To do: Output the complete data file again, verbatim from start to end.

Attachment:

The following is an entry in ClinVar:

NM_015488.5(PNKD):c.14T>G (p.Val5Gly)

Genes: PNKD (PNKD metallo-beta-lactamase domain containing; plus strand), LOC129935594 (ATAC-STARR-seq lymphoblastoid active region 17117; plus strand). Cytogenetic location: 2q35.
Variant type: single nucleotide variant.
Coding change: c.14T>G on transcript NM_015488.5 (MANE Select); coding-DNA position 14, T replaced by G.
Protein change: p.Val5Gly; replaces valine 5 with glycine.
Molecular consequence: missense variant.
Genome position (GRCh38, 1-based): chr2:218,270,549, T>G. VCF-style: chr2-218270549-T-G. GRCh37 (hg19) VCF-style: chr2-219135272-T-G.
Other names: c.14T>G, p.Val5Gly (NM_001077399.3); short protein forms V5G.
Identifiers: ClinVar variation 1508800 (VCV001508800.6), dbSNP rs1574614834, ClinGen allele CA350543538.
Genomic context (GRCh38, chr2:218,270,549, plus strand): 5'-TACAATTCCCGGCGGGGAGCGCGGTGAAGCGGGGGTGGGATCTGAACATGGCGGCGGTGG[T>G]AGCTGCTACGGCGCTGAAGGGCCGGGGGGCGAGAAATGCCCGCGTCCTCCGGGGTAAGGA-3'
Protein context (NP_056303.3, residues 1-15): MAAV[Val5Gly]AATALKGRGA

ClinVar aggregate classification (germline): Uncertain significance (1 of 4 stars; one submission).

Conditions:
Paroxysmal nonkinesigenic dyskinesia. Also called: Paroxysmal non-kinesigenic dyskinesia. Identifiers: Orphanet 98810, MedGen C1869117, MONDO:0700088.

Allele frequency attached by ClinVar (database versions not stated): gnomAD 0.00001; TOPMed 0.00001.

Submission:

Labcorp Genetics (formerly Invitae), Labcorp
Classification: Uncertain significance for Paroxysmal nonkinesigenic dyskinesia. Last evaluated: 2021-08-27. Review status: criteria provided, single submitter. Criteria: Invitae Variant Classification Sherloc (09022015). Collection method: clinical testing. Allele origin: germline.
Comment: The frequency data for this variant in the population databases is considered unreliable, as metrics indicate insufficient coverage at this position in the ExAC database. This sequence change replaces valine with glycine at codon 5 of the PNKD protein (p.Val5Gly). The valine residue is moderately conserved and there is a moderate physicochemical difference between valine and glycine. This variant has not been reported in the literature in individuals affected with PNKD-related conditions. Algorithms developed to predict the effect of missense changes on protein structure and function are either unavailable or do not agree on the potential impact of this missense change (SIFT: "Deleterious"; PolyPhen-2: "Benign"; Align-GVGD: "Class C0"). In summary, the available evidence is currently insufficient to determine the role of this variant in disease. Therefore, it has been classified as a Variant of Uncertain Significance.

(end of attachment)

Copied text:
The following is an entry in ClinVar:

NM_015488.5(PNKD):c.14T>G (p.Val5Gly)

Genes: PNKD (PNKD metallo-beta-lactamase domain containing; plus strand), LOC129935594 (ATAC-STARR-seq lymphoblastoid active region 17117; plus strand). Cytogenetic location: 2q35.
Variant type: single nucleotide variant.
Coding change: c.14T>G on transcript NM_015488.5 (MANE Select); coding-DNA position 14, T replaced by G.
Protein change: p.Val5Gly; replaces valine 5 with glycine.
Molecular consequence: missense variant.
Genome position (GRCh38, 1-based): chr2:218,270,549, T>G. VCF-style: chr2-218270549-T-G. GRCh37 (hg19) VCF-style: chr2-219135272-T-G.
Other names: c.14T>G, p.Val5Gly (NM_001077399.3); short protein forms V5G.
Identifiers: ClinVar variation 1508800 (VCV001508800.6), dbSNP rs1574614834, ClinGen allele CA350543538.
Genomic context (GRCh38, chr2:218,270,549, plus strand): 5'-TACAATTCCCGGCGGGGAGCGCGGTGAAGCGGGGGTGGGATCTGAACATGGCGGCGGTGG[T>G]AGCTGCTACGGCGCTGAAGGGCCGGGGGGCGAGAAATGCCCGCGTCCTCCGGGGTAAGGA-3'
Protein context (NP_056303.3, residues 1-15): MAAV[Val5Gly]AATALKGRGA

ClinVar aggregate classification (germline): Uncertain significance (1 of 4 stars; one submission).

Conditions:
Paroxysmal nonkinesigenic dyskinesia. Also called: Paroxysmal non-kinesigenic dyskinesia. Identifiers: Orphanet 98810, MedGen C1869117, MONDO:0700088.

Allele frequency attached by ClinVar (database versions not stated): gnomAD 0.00001; TOPMed 0.00001.

Submission:

Labcorp Genetics (formerly Invitae), Labcorp
Classification: Uncertain significance for Paroxysmal nonkinesigenic dyskinesia. Last evaluated: 2021-08-27. Review status: criteria provided, single submitter. Criteria: Invitae Variant Classification Sherloc (09022015). Collection method: clinical testing. Allele origin: germline.
Comment: The frequency data for this variant in the population databases is considered unreliable, as metrics indicate insufficient coverage at this position in the ExAC database. This sequence change replaces valine with glycine at codon 5 of the PNKD protein (p.Val5Gly). The valine residue is moderately conserved and there is a moderate physicochemical difference between valine and glycine. This variant has not been reported in the literature in individuals affected with PNKD-related conditions. Algorithms developed to predict the effect of missense changes on protein structure and function are either unavailable or do not agree on the potential impact of this missense change (SIFT: "Deleterious"; PolyPhen-2: "Benign"; Align-GVGD: "Class C0"). In summary, the available evidence is currently insufficient to determine the role of this variant in disease. Therefore, it has been classified as a Variant of Uncertain Significance.